Posts by tag: air cooled

Kawasaki January 23, 2020 posted by

Ride and cherish: 1983 Kawasaki KZ1000R ELR

The 1983 Kawasaki KZ1000R ELR is the ultimate expression of streetbike muscle from the era when racebikes actually were just tricked out street bikes with hot engine kits, big brakes and slicks. Without someone like Pops Yoshimura in your rolodex, you still weren’t gonna get close to Eddie Lawson’s horsepower numbers, but with a couple number plates and a decent imagination you wouldn’t be far off.

1983 Kawasaki KZ1000R ELR for sale on eBay

The 1983 Kawasaki KZ1000R ELR was the company’s marketing play on Eddie’s 1981 and 1982 AMA Superbike championships aboard a very green KZ1000. With bodywork from the previous year’s GPz, a warmed up engine and the hallmark bright green and blue bodywork over gold wheels, the look was perfect. The bikes were always meant to be a little extra special, so they sold few of them and the ones that remain are blue-chip collector bikes.

This one is a Canada-spec machine, with no smog equipment and a kilometers per hour speedo. It shows some wear and tear from its 37 years, but it feels nitpicky to mention them. With just under 11,000 kilometers on the dial, this thing has a lot of cruise nights left in it.

From the eBay listing:

1983 Kawasaki KZ1000R ELR (Canada / Europe spec) This model does not have engine head cover US emission valve as can be seen in photo. Speedometer in Kilometers. Very rare and hard to find period FOX race shocks. Bike is in very good condition with 6822 miles or 10979 Kilometers on the bike. 150PSI plus on all cylinder compression and valves adjusted. Repacked steering head bearings, new petcock seals, rebuilt front forks with seals and 20W fork oil. Good condition and painted side covers with decals and emblems as hard side cover grommets damaged the tabs on the side covers. Bike has new side cover grommets now. Owners manual and partial tool kit as can be seen in photo. Bike runs and have video of bike running . Shifts through all gears and no clutch issues. Brakes work as they should. All lights work. New Metzeler Sportec Klassik tires front and rear. New Yuasa battery.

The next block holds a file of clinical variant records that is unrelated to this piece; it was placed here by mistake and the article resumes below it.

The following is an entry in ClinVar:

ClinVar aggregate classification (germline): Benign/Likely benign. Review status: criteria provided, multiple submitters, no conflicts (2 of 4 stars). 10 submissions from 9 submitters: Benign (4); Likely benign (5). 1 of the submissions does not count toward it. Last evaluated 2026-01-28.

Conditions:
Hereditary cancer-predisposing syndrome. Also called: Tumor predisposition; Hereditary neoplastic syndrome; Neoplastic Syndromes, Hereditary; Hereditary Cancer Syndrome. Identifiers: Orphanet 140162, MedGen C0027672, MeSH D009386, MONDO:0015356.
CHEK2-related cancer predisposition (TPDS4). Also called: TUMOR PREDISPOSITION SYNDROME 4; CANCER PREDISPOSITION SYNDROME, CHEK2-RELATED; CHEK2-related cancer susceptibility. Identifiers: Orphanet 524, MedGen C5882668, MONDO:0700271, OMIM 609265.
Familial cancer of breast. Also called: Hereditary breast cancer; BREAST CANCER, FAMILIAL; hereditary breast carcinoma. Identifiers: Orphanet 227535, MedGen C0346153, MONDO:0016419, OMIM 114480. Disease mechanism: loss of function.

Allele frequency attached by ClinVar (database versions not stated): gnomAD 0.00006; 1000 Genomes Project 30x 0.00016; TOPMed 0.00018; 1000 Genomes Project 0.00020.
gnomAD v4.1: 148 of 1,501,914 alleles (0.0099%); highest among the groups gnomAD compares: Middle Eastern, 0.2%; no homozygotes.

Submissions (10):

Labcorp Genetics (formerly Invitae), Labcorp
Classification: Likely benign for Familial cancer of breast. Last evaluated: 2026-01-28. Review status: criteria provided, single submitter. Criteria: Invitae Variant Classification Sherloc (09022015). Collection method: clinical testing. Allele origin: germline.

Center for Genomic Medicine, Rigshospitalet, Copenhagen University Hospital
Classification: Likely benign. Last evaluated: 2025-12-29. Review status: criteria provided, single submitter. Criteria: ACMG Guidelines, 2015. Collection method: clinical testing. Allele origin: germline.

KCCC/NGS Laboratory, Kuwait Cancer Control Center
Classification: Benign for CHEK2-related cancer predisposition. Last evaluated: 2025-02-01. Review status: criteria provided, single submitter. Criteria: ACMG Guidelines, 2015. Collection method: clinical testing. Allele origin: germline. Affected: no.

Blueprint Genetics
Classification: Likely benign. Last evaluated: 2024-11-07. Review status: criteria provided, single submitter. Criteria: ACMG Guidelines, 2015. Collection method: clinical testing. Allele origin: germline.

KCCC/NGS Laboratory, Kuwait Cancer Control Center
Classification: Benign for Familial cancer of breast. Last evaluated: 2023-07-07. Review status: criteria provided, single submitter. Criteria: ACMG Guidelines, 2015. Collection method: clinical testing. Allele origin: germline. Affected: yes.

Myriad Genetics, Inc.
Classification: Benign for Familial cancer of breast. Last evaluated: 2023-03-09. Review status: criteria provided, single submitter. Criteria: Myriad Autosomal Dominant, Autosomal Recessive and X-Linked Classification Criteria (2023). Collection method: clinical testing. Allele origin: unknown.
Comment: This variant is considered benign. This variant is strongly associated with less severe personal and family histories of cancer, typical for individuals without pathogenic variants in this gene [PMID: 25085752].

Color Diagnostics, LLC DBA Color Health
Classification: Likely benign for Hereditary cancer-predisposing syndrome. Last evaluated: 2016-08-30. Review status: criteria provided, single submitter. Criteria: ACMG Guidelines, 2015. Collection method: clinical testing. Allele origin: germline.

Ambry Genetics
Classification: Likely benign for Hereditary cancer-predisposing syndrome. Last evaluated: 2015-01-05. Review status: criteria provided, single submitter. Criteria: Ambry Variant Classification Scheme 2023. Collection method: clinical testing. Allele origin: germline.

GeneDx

Clear title in hand.

This  bike is very clean and original, but not so gleaming that you’d feel bad about riding it, which we love. For someone out there, this bike is the perfect addition.

 

Ride and cherish: 1983 Kawasaki KZ1000R ELR
Ducati January 14, 2020 posted by

One Pic Wonder: 1994 Ducati 900SS SP

Not much detail to go on with this one, but the picture shows a clean and stock looking 900SS SP. If you are in the market for a Ducati Super Sport the SP is the one you want, with adjustable suspension and a wider rear tire. These are more rare, and more exclusive than the standard offering thanks to the numbered plate mounted to the top of the triple tree. The rear fender is intact, and even the clutch cover appears stock. Mileage is listed as “25,000” but as this bike is located in Canada that *might* just be KMs. The opening bid is reasonable provided the rest of the pictures look like this one. Unfortunately, this is the only one.

From the seller:
All original good condition no road rash

Well maintained by me new sprockets/chain, belts and rebuilt carbs. Owned my an adult so not abused. Selling as my bike riding days are probably over as knees are giving me a bit of bother.

This bike has zero bids with an opening ask of approximately $3,447 USD. There are certainly a few questions to ask, but this could be a clean SP bargain for those interested in putting in the effort. There are still a few days to go, and a bike with bones this good is definitely worth the effort. Check it out here, and Good Luck!!

MI

Ducati January 8, 2020 posted by

CitiSmart – 2006 Ducati Paul Smart 1000LE

Arguably the pick of the SportClassic litter, the 2006 Paul Smart Limited Edition sacrificed practicality for the cool of a teal-framed monoposto.  This NYC example has moderate miles but is super clean.

2006 Ducati Paul Smart 1000LE for sale on eBay

Ducati’s air-cooled dual spark engine was originally used in the Monster, but its relatively plumbing-free presentation made it perfect for the vintage looking SportClassics.  92 hp on tap make it more than a design exercise.  The frame color and fairing harken back to the 1972 Imola winner, and spoked wheels ping appropriately.  Appointments are first rate with big 320mm Brembo disks and Öhlins dampers all around.

Despite city life and 10K-plus miles, this PS looks undamaged and clean enough to put right in the garage.  Even the Termignoni megaphones fit the vintage look well, though a quick spritz on the header pipes would do wonders.  From the eBay auction:

The motorcycle has:
-Termignoni slip on exhaust with ECU
-new clutch pressure plate, springs, and cover
-Motobox fender eliminator and tail light
-frame sliders
– aftermarket oil fill plug
***All original parts that were taken off will come with the bike***
The bike has always been garage kept on a battery tender and a Ducati Performance dust cover.
The major Desmo Service had been done at 7,411 miles.